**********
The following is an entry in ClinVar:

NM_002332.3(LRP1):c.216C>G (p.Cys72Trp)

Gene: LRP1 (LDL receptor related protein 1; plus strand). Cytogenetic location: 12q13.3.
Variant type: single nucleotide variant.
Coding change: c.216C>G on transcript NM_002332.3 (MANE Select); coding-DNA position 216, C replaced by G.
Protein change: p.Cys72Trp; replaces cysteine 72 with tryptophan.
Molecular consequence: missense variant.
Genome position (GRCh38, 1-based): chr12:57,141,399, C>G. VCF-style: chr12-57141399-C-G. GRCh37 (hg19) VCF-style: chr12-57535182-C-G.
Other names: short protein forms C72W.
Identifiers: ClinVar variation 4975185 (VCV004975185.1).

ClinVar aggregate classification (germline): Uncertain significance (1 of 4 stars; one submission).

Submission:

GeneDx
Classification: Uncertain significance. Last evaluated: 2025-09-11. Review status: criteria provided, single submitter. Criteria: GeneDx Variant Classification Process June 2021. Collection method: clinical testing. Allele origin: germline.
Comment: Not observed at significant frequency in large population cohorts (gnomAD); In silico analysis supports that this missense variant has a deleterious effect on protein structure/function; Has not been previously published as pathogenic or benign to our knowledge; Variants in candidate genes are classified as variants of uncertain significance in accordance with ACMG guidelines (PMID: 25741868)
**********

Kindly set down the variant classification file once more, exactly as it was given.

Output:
The following is an entry in ClinVar:

NM_002332.3(LRP1):c.216C>G (p.Cys72Trp)

Gene: LRP1 (LDL receptor related protein 1; plus strand). Cytogenetic location: 12q13.3.
Variant type: single nucleotide variant.
Coding change: c.216C>G on transcript NM_002332.3 (MANE Select); coding-DNA position 216, C replaced by G.
Protein change: p.Cys72Trp; replaces cysteine 72 with tryptophan.
Molecular consequence: missense variant.
Genome position (GRCh38, 1-based): chr12:57,141,399, C>G. VCF-style: chr12-57141399-C-G. GRCh37 (hg19) VCF-style: chr12-57535182-C-G.
Other names: short protein forms C72W.
Identifiers: ClinVar variation 4975185 (VCV004975185.1).

ClinVar aggregate classification (germline): Uncertain significance (1 of 4 stars; one submission).

Submission:

GeneDx
Classification: Uncertain significance. Last evaluated: 2025-09-11. Review status: criteria provided, single submitter. Criteria: GeneDx Variant Classification Process June 2021. Collection method: clinical testing. Allele origin: germline.
Comment: Not observed at significant frequency in large population cohorts (gnomAD); In silico analysis supports that this missense variant has a deleterious effect on protein structure/function; Has not been previously published as pathogenic or benign to our knowledge; Variants in candidate genes are classified as variants of uncertain significance in accordance with ACMG guidelines (PMID: 25741868)